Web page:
“Friend of the Devil”



Bob Dylan’s long and involved connection with the Grateful Dead continued in late 1999, when Dylan did a tour supported by Dead bassist Phil Lesh as the opening act in November and December. Lesh would frequently join Dylan onstage late in the show or during the encore, and they would frequently perform a Dead song as part of Dylan’s sets, like “West L.A. Fadeaway” or “Alabama Getaway”. The Dead song that Dylan most commonly covered was “Friend of the Devil”.

Dylan began covering “Friend of the Devil”, as near as I can tell, in 1995 (he may have done it before that – I stopped looking), and he made it a regular part of his rotation in 1996 (when he played it live 21 times). It continued to be a part of the repertoire for several years after this. I first noticed it a couple of weeks ago, when it started to show up frequently on fan made anthologies of the highlights of his tours. I’m not sure that the song was always a highlight, but given the huge overlap between Dylan and Dead fandoms, it’s not surprising to find it popping up frequently.

In 2000, Grateful Dead Records released a tribute album, Stolen Roses, and it included a live version of “Friend of the Devil” by Dylan. For the life of me I cannot figure out where and when it was recorded – even Bjorner doesn’t seem to have that information. I suppose you could listen to all of the hundreds of Dylan versions to try to figure it out, but I can’t say that it matters that much to me. Part of me wonders if they used a version with Lesh on bass, but the sites I looked at don’t even seem to know that. Could be, I guess. You can hear that version here.

A number of sites do agree that the song is one of the weak points on Stolen Roses, largely because it is clearly taken from a bootleg recording, and not a very good quality one – the audience is really loud. So, it’s a nice gesture to include the song, but if he wasn’t going to record it in the studio I think I probably would have left it off. On the other hand, it may be a fitting tribute to the always semi-disfunctional relationship between Dylan and the Dead, one that only makes sense in theory and almost never in practice.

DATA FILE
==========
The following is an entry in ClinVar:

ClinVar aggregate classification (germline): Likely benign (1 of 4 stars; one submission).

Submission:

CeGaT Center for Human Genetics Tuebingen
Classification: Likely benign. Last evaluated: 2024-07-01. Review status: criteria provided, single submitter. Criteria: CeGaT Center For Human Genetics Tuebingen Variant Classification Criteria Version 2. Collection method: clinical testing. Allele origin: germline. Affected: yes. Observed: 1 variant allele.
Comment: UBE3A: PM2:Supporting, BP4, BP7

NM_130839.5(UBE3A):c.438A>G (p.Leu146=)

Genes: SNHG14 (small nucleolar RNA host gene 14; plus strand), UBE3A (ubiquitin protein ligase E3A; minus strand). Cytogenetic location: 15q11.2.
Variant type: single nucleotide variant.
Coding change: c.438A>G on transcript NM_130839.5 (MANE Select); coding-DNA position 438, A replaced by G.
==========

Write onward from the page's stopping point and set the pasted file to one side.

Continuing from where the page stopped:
I couldn’t find a good video of Dylan doing the song at the moment, so here’s Lyle Lovett and John Hiatt doing it. I saw Lovett perform last Monday, and he was great. His drummer was Russ Kunkel, and when he introduced him the immediate thought that went through my head was “he drummed on New Morning!”. Yes, I am that far gone.

Grammy Presenter



Bob Dylan returned to the Grammy Awards in early 2000, not as a nominee (no new music produced to speak of in the past couple of years), but as a presenter for Album of the Year. Dylan won that award in 1998, and he co-presented with Lauryn Hill (who won in 1999). Presumably the previous winner is brought back to give away the statue the next year, but perhaps Dylan was double-booked in 1999? I don’t know.

I can’t find a complete clip of the presentation. You can see Hill reading the winner if you click through to the Grammys site here. Dylan is kind of funny here, pointing (I think) at Carlos Santana. Did he know who the winner was, or was he just suggesting that it should go to his friend? Likely the latter.

It must have been a big moment for Santana, who won a slew of awards that night. Lauryn Hill was one of the guest stars on Supernatural, and he toured extensively with Dylan in 1993, so it was a pretty ideal set up in terms of the people up there to give him the big prize.

Earlier in the show Santana performed “Smooth” with Rob Thomas. This song won three awards. Do you remember Matchbox 20? I had totally forgotten that they existed until I clicked on this video, and now it is stuck in my head. I’m terribly sorry.

Sorry, not much to this one – just an early 2000 Dylan cameo. Bit of a bizarre jacket, if you ask me. (Hill, of course, looks great).

Touring with Paul Simon



Bob Dylan ended the 1900s on a bit of a downswing. In the midst of a four year drought where no new albums were released (and his only new song in 1999 was a redone version of “Chimes of Freedom” with Joan Osborne). There wasn’t much to report about all year.